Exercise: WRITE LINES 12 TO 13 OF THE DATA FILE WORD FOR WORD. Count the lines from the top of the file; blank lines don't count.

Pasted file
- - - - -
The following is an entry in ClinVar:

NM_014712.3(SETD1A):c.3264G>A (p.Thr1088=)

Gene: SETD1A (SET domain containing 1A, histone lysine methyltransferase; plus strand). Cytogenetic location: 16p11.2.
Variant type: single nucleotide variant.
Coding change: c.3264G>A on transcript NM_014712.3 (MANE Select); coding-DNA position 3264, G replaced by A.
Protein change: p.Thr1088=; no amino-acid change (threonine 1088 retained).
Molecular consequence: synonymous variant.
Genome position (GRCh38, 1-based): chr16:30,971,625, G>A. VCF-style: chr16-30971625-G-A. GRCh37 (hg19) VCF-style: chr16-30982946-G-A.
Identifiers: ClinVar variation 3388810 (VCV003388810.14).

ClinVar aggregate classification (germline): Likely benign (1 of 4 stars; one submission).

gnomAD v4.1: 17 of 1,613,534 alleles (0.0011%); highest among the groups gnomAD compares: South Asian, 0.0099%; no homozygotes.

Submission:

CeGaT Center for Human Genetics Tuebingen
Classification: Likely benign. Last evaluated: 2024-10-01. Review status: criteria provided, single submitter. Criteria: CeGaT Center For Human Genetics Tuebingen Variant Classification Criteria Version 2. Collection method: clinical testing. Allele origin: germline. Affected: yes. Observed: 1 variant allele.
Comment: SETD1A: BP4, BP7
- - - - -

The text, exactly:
Submission:

CeGaT Center for Human Genetics Tuebingen